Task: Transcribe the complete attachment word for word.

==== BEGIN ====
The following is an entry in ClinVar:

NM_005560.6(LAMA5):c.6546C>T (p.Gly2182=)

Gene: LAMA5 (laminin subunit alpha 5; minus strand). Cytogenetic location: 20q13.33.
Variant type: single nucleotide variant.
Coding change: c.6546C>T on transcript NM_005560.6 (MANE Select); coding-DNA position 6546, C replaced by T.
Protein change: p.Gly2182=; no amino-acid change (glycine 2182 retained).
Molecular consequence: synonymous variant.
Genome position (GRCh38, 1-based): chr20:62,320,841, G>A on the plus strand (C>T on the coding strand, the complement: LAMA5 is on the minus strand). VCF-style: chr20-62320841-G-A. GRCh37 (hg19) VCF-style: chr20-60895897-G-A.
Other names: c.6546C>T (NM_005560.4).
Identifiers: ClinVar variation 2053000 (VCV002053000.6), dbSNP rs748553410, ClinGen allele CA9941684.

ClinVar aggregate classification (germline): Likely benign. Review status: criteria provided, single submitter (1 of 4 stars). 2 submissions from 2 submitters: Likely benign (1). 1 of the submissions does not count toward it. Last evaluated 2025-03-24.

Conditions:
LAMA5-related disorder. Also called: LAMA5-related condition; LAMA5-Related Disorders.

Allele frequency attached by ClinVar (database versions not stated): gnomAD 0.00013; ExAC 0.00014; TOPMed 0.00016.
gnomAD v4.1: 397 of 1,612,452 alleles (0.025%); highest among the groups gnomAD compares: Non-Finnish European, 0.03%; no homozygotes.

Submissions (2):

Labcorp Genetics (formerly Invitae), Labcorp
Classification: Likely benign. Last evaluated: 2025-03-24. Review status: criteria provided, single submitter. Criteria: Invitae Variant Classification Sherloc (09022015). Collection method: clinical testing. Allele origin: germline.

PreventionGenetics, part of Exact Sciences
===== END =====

The following is an entry in ClinVar:

NM_005560.6(LAMA5):c.6546C>T (p.Gly2182=)

Gene: LAMA5 (laminin subunit alpha 5; minus strand). Cytogenetic location: 20q13.33.
Variant type: single nucleotide variant.
Coding change: c.6546C>T on transcript NM_005560.6 (MANE Select); coding-DNA position 6546, C replaced by T.
Protein change: p.Gly2182=; no amino-acid change (glycine 2182 retained).
Molecular consequence: synonymous variant.
Genome position (GRCh38, 1-based): chr20:62,320,841, G>A on the plus strand (C>T on the coding strand, the complement: LAMA5 is on the minus strand). VCF-style: chr20-62320841-G-A. GRCh37 (hg19) VCF-style: chr20-60895897-G-A.
Other names: c.6546C>T (NM_005560.4).
Identifiers: ClinVar variation 2053000 (VCV002053000.6), dbSNP rs748553410, ClinGen allele CA9941684.

ClinVar aggregate classification (germline): Likely benign. Review status: criteria provided, single submitter (1 of 4 stars). 2 submissions from 2 submitters: Likely benign (1). 1 of the submissions does not count toward it. Last evaluated 2025-03-24.

Conditions:
LAMA5-related disorder. Also called: LAMA5-related condition; LAMA5-Related Disorders.

Allele frequency attached by ClinVar (database versions not stated): gnomAD 0.00013; ExAC 0.00014; TOPMed 0.00016.
gnomAD v4.1: 397 of 1,612,452 alleles (0.025%); highest among the groups gnomAD compares: Non-Finnish European, 0.03%; no homozygotes.

Submissions (2):

Labcorp Genetics (formerly Invitae), Labcorp
Classification: Likely benign. Last evaluated: 2025-03-24. Review status: criteria provided, single submitter. Criteria: Invitae Variant Classification Sherloc (09022015). Collection method: clinical testing. Allele origin: germline.

PreventionGenetics, part of Exact Sciences